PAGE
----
Cardinal George on the Pope's Impact on U.S.
"Really Changed Youth Ministry in a Lot of Dioceses"
ROME, APRIL 14, 2005 (Zenit) - John Paul II had an impact in the United States, especially with the World Youth Day in Denver, says Cardinal Francis George.
The archbishop of Chicago talked with us about the legacy of the Pope. He gave this interview last week, before the cardinals decided to maintain media silence in the days leading up to the conclave.
Q: Have the cardinals been surprised by the outpouring from the crowds -- the numbers and emotions they are displaying?
Cardinal George: We've been very touched. I guess, this was a very popular man, in the sense that he touched people and that's always what is said.
How could this man who holds all these things -- like you're not supposed to have sex before marriage etc., etc., which of course comes to us from the Lord, not from the Pope -- how could he say all these things that people don't always observe, and still be so popular?
It's because he was a man of integrity and he did preach the Gospel without fear. Even when you "can't" obey that Gospel, when you're stuck, as we all are in our own ways and sinfulness, you know it's true.
This man had not only the courage to say it but to live it thoroughly, so I'm touched more that surprised. But it is surprising, in itself, to see this many folks come.
Q: Has it changed your perception of the Church and where it is at in the world?
Cardinal George: I don't know that -- just that it tells me that we shouldn't be afraid, as the Pope always said, because in the end the Spirit works in people's lives and we should trust that and have the courage to go forward.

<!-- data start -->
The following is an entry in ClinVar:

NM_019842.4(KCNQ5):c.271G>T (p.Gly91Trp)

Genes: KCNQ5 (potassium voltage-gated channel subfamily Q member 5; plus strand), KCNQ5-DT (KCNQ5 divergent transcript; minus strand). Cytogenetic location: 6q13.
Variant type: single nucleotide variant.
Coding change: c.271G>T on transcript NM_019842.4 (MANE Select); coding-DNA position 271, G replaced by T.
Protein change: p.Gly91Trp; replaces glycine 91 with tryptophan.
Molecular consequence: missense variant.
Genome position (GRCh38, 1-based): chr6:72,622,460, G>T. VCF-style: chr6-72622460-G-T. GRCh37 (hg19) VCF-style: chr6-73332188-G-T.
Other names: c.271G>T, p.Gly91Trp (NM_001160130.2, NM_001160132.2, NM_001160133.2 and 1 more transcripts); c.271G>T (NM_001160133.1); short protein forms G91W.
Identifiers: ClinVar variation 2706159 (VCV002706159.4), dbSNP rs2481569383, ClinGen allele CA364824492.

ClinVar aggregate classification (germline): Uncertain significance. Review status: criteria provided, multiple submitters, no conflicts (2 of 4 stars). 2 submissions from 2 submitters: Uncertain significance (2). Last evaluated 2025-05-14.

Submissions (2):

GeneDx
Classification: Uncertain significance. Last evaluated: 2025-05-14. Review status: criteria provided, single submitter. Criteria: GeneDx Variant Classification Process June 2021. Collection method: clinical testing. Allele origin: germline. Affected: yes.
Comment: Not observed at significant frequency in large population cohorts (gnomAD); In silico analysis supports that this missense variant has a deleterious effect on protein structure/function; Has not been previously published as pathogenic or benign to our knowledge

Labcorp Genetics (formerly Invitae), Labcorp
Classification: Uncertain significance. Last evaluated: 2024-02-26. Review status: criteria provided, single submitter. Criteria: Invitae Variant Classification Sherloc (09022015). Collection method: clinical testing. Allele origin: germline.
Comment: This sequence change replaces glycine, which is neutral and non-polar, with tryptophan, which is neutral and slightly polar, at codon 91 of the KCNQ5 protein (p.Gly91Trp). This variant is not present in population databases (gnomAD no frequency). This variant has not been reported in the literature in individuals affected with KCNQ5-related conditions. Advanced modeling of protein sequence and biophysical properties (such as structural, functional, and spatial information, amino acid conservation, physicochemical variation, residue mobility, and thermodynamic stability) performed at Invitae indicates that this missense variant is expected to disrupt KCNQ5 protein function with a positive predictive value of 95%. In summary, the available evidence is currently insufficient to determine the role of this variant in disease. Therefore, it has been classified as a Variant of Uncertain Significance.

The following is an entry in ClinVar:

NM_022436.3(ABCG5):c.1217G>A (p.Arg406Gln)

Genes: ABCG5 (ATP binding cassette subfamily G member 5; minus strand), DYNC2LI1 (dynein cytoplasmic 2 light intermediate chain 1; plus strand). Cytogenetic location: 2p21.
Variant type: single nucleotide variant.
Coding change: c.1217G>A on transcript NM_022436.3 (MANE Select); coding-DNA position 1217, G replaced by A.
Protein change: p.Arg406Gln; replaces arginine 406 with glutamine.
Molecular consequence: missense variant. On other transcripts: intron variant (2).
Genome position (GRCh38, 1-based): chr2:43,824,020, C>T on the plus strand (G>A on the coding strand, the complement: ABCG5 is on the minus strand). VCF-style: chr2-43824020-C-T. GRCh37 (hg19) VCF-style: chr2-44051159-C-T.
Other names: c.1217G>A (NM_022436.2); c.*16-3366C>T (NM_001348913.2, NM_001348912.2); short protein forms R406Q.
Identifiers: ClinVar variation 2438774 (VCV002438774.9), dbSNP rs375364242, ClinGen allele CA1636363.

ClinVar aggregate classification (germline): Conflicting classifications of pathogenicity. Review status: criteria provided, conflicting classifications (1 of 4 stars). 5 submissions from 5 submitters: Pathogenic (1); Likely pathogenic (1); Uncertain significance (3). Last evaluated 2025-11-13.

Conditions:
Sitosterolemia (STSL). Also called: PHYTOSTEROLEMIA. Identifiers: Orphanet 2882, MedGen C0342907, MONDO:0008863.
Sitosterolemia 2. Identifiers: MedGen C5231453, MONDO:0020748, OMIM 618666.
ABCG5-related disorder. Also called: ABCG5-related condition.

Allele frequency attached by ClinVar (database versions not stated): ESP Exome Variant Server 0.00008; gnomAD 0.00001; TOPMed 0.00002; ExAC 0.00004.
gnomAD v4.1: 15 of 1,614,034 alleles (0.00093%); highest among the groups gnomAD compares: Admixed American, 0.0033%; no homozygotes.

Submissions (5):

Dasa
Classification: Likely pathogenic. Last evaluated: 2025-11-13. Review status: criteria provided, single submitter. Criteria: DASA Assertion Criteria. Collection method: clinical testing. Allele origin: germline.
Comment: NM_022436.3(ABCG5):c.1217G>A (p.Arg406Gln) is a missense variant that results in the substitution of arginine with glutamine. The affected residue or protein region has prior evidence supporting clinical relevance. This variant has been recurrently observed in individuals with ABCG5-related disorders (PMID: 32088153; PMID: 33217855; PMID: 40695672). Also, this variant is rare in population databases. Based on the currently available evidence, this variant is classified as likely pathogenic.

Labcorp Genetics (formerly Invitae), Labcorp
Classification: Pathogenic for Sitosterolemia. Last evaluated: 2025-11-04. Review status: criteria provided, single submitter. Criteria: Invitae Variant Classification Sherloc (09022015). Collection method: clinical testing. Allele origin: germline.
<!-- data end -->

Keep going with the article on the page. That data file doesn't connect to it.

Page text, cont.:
Q: What do you feel the impact of this Holy Father was in the United States?
Cardinal George: Well, the World Youth Day in Denver had a tremendous impact on Denver in the U.S. and really changed youth ministry in a lot of dioceses, especially smaller dioceses because suddenly they discovered that they were part of this huge, huge Church and they may come from small towns with 17 Catholic teen-agers and had no idea what the Church was or meant prior to that meeting.
World Youth Day had a tremendous impact as an experience.
Beyond that -- each of his very successful visits stayed with us. His teaching was and is a constant challenge because he was able to recast it in ways that weren't the usual dogmatic language; it was experiential and people tried, and try, to resist it, I think, because they felt the tug.
So, he had the influence in the United States that he had everywhere -- he's Pope! But, because we had more problems about certain teachings of the Church than others, he was perhaps more challenged.
Q: So rather than a so-called conservative man, he might be described as radical?
Cardinal George: Oh, the faith is always radical and he was a man of faith and was certainly challenging.
You know, he challenged the status quo, so what do you want to call that in political terms? I guess you'd want to call that radical. But he was simply the faith personified in many ways.
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